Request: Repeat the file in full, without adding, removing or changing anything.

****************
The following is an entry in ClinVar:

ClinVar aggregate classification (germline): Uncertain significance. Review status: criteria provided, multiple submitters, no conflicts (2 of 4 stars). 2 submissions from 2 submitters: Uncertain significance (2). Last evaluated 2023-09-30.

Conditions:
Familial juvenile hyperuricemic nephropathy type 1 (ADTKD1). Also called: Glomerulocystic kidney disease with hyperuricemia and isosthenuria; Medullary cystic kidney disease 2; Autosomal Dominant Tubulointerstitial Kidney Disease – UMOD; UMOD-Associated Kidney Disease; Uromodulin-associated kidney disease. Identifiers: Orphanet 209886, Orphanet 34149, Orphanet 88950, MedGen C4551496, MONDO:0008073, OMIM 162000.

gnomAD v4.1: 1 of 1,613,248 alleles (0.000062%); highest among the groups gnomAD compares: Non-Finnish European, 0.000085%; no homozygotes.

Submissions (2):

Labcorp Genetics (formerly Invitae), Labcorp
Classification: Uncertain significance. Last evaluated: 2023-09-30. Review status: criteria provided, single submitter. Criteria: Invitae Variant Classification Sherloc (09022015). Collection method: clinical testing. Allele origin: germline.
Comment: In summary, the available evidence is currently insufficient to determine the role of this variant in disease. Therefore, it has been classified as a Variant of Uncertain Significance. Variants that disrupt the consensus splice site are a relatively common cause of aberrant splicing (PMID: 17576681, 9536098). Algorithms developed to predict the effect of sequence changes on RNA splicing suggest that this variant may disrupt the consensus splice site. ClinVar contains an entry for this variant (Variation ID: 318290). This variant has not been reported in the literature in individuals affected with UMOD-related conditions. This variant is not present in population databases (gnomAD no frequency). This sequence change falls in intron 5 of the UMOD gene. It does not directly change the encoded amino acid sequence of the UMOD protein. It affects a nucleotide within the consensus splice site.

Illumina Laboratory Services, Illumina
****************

The following is an entry in ClinVar:

ClinVar aggregate classification (germline): Uncertain significance. Review status: criteria provided, multiple submitters, no conflicts (2 of 4 stars). 2 submissions from 2 submitters: Uncertain significance (2). Last evaluated 2023-09-30.

Conditions:
Familial juvenile hyperuricemic nephropathy type 1 (ADTKD1). Also called: Glomerulocystic kidney disease with hyperuricemia and isosthenuria; Medullary cystic kidney disease 2; Autosomal Dominant Tubulointerstitial Kidney Disease – UMOD; UMOD-Associated Kidney Disease; Uromodulin-associated kidney disease. Identifiers: Orphanet 209886, Orphanet 34149, Orphanet 88950, MedGen C4551496, MONDO:0008073, OMIM 162000.

gnomAD v4.1: 1 of 1,613,248 alleles (0.000062%); highest among the groups gnomAD compares: Non-Finnish European, 0.000085%; no homozygotes.

Submissions (2):

Labcorp Genetics (formerly Invitae), Labcorp
Classification: Uncertain significance. Last evaluated: 2023-09-30. Review status: criteria provided, single submitter. Criteria: Invitae Variant Classification Sherloc (09022015). Collection method: clinical testing. Allele origin: germline.
Comment: In summary, the available evidence is currently insufficient to determine the role of this variant in disease. Therefore, it has been classified as a Variant of Uncertain Significance. Variants that disrupt the consensus splice site are a relatively common cause of aberrant splicing (PMID: 17576681, 9536098). Algorithms developed to predict the effect of sequence changes on RNA splicing suggest that this variant may disrupt the consensus splice site. ClinVar contains an entry for this variant (Variation ID: 318290). This variant has not been reported in the literature in individuals affected with UMOD-related conditions. This variant is not present in population databases (gnomAD no frequency). This sequence change falls in intron 5 of the UMOD gene. It does not directly change the encoded amino acid sequence of the UMOD protein. It affects a nucleotide within the consensus splice site.

Illumina Laboratory Services, Illumina